the merchandise, paying and receiving. Real conversations;
Among many things, The Cluetrain Manifesto suggests
that the strategem that usually accompanies buying and selling
should be replaced by a true attempt at satisfying the needs,
wants and desires of those on both sides of the equation.
Despite their long digressions, the authors occasionally succeed
in making solid, clever points that reveal fundamental flaws in
the structure of traditional businesses. Consider this comment
about business hierarchies: "First they assume--along with Ayn
Rand and poorly socialized adolescents--that the fundamental unit
of life is the individual. This despite the evidence of our senses
that individuals only emerge from groups."
Their Sixth Thesis counsels "The Internet is enabling conversations
among human beings that were simply not possible in the era of mass
media," then business is warned by the Seventh Thesis: "Hyperlinks
destroy hierarchy." Hierarchies rank people and restrict information
flow because information access is a function of rank. Hyperlinks
democratize information flow, nullifying the main offensive weapon
that hierarchies depend on to remain hierarchies. (This is, of course,
what governments are beginning to discover: the Internet is an
anarchy machine. Information is a destabilizing force.)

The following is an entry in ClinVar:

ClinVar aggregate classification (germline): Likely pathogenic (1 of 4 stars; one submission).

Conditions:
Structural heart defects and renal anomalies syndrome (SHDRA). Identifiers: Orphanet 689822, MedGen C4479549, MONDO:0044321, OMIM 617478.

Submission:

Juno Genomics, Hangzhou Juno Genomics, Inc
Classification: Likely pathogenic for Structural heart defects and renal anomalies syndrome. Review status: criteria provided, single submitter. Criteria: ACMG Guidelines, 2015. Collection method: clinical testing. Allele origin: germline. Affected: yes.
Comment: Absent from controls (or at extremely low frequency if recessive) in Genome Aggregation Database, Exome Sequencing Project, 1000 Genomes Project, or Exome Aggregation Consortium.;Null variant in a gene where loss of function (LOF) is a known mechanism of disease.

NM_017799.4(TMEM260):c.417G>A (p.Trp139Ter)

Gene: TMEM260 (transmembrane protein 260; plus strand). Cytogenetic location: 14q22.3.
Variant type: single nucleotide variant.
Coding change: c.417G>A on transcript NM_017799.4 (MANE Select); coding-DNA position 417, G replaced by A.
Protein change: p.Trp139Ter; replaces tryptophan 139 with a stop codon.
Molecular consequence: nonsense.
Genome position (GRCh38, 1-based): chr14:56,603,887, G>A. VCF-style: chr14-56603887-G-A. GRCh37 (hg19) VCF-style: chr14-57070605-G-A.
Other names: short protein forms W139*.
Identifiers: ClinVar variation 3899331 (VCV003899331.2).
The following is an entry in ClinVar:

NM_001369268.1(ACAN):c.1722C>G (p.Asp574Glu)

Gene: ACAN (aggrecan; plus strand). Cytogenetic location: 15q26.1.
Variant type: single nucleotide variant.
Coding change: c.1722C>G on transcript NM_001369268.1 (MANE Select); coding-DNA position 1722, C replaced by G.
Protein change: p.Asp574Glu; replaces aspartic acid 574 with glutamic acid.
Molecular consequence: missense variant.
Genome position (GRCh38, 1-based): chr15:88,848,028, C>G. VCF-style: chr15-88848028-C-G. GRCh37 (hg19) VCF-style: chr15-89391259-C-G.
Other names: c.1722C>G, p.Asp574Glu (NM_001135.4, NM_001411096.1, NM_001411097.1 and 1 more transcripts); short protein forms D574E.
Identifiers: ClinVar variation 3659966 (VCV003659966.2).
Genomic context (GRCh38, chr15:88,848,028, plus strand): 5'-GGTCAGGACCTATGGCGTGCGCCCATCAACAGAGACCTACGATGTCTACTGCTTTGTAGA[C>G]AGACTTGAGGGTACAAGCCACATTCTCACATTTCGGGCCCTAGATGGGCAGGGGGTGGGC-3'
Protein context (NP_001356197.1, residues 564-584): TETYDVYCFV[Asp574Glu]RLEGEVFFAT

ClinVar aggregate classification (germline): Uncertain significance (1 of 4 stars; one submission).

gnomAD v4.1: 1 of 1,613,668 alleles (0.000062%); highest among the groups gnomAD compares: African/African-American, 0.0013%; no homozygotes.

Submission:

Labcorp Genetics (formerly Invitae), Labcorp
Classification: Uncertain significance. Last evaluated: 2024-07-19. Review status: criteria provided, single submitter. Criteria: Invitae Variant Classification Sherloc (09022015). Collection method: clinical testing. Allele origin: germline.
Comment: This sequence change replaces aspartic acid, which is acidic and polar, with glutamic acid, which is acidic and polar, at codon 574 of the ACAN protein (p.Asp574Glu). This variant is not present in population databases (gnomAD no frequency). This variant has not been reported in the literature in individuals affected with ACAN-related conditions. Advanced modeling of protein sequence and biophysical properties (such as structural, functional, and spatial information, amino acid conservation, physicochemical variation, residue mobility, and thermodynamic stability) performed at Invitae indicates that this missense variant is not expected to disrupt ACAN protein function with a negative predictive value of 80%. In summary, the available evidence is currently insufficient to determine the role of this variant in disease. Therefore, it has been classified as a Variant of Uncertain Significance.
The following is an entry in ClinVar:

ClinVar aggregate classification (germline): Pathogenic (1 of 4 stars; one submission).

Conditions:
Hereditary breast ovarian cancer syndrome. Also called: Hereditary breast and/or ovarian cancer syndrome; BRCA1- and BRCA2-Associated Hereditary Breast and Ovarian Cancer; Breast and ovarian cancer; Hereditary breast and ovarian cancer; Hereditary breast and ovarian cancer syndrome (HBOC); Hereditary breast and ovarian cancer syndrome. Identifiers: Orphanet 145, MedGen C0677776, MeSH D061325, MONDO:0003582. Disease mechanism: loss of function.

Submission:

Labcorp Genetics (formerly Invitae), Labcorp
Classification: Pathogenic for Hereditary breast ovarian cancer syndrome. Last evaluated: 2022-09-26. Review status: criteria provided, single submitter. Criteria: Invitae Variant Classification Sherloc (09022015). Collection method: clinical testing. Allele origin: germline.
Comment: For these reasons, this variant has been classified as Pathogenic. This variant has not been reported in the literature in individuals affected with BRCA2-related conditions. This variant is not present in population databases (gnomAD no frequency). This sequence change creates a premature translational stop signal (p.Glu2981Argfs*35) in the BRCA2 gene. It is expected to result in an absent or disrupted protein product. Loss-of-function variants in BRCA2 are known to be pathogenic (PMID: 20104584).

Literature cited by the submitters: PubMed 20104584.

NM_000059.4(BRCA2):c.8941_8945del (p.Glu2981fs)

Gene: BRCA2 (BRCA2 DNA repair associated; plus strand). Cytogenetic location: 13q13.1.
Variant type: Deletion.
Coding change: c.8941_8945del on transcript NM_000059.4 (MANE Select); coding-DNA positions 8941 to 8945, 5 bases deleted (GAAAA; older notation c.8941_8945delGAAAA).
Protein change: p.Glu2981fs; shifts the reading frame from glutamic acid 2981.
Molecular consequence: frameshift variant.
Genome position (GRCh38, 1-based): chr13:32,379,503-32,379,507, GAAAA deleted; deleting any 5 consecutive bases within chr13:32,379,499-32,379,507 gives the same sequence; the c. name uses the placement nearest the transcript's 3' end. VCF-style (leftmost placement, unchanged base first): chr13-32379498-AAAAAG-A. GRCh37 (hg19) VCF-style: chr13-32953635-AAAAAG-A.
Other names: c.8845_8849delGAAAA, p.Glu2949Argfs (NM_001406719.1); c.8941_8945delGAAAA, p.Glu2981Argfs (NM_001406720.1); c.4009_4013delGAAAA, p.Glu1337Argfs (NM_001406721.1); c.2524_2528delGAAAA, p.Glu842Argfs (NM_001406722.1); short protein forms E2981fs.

Most leaders in Old Economy hierarchies see the Internet as just a
new product distribution channel (effectively, both amazon.com and
eBay are examples of this). They don't realize that the Internet
is a new conversation channel that greatly amplifies the voices in
the marketplace (blogs like Daily Kos and Groklaw are examples of
this). Cluetrain's First Thesis states, "Markets are conversations."
Chapter 4 of The Cluetrain Manifesto, by Searls and Weinberger,
is an excellent exposition of how today's businesses "have to figure
out how to enter this global conversation rather than relying on the
old marketing techniques of public relations, marketing communications,
advertising, and other forms of propaganda. We don't want
messages at all, we want to speak with your business in a
1The "95 theses" were a specific allusion to the
95 Theses which Martin Luther posted (!) on October 31, 1517,
which condemned "greed and worldliness," among other things.
Pope Leo X dismissed him as "a drunken German."
Dr. Salus is the author of "A Quarter Century of UNIX" (which you can obtain here, here, here and here) and several other books, including "HPL: Little Languages and Tools", "Big Book of Ipv6 Addressing Rfcs", "Handbook of Programming Languages (HPL): Imperative Programming Languages", "Casting the Net: From ARPANET to INTERNET and Beyond", and "The Handbook of Programming Languages (HPL): Functional, Concurrent and Logic Programming Languages". There is an interview with him, audio and video,"codebytes: A History of UNIX and UNIX Licences" which was done in 2001 at a USENIX conference. Dr. Salus has served as Executive Director of the USENIX Association.